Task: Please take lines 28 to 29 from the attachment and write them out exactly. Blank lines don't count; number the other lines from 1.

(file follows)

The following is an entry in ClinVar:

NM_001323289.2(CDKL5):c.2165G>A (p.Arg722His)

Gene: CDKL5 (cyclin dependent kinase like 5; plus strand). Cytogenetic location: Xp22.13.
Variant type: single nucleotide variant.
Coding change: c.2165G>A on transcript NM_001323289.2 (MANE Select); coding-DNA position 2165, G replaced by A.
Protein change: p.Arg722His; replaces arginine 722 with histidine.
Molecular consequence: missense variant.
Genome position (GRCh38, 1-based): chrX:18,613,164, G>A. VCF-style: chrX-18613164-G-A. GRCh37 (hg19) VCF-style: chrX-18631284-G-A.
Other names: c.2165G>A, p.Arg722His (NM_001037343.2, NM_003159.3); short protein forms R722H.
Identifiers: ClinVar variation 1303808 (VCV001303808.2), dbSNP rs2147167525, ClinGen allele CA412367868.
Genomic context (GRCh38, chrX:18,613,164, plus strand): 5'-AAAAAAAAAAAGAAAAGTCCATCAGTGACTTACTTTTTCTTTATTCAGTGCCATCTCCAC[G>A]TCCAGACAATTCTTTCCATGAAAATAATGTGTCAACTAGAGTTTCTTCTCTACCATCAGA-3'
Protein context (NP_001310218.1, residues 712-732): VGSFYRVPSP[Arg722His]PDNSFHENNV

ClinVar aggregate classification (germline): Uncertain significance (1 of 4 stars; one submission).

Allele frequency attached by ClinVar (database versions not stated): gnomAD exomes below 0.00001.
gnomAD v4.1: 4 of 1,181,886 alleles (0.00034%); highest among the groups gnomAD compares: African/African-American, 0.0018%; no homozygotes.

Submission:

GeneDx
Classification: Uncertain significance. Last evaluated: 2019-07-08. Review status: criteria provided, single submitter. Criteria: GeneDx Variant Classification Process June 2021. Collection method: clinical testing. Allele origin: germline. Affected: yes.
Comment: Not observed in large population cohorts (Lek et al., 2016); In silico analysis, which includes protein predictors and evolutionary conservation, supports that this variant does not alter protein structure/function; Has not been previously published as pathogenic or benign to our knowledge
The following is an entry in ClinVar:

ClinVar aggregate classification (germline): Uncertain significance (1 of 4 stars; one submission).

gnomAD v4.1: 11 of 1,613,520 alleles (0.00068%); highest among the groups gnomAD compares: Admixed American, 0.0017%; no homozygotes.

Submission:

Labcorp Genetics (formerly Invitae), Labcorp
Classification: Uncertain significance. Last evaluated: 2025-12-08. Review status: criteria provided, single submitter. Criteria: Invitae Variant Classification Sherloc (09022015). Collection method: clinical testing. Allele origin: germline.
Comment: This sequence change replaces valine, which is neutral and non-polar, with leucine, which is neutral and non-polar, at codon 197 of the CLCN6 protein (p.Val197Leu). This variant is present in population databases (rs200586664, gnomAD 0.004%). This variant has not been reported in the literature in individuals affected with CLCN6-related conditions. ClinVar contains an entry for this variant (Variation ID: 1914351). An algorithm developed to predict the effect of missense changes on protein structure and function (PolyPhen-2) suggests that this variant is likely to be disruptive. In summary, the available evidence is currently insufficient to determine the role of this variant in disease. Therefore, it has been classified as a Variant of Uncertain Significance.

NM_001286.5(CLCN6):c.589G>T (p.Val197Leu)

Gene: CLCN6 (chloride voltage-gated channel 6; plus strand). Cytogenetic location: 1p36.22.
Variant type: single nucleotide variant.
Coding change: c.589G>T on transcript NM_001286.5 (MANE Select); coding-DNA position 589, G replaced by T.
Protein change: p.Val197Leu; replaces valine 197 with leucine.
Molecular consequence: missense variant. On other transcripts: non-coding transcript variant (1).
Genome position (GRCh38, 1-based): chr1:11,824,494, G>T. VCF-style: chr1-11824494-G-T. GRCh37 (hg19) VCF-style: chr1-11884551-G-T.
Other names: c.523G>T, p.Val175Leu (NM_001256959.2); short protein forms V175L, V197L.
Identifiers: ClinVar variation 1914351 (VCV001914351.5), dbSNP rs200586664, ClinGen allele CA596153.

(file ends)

Gene: CLCN6 (chloride voltage-gated channel 6; plus strand). Cytogenetic location: 1p36.22.
Variant type: single nucleotide variant.